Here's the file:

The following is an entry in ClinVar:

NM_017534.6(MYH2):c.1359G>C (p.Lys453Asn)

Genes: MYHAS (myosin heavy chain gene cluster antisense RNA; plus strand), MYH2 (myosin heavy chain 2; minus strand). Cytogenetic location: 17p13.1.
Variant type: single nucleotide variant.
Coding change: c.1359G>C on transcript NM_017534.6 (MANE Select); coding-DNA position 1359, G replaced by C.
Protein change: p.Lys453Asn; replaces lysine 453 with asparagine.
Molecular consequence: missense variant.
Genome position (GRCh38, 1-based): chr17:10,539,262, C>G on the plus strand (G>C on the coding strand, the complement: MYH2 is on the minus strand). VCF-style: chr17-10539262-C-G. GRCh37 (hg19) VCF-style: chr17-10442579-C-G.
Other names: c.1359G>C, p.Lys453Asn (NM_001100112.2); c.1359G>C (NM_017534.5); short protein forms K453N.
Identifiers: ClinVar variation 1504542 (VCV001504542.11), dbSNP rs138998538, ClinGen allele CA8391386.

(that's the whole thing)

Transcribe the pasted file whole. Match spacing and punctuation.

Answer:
The following is an entry in ClinVar:

NM_017534.6(MYH2):c.1359G>C (p.Lys453Asn)

Genes: MYHAS (myosin heavy chain gene cluster antisense RNA; plus strand), MYH2 (myosin heavy chain 2; minus strand). Cytogenetic location: 17p13.1.
Variant type: single nucleotide variant.
Coding change: c.1359G>C on transcript NM_017534.6 (MANE Select); coding-DNA position 1359, G replaced by C.
Protein change: p.Lys453Asn; replaces lysine 453 with asparagine.
Molecular consequence: missense variant.
Genome position (GRCh38, 1-based): chr17:10,539,262, C>G on the plus strand (G>C on the coding strand, the complement: MYH2 is on the minus strand). VCF-style: chr17-10539262-C-G. GRCh37 (hg19) VCF-style: chr17-10442579-C-G.
Other names: c.1359G>C, p.Lys453Asn (NM_001100112.2); c.1359G>C (NM_017534.5); short protein forms K453N.
Identifiers: ClinVar variation 1504542 (VCV001504542.11), dbSNP rs138998538, ClinGen allele CA8391386.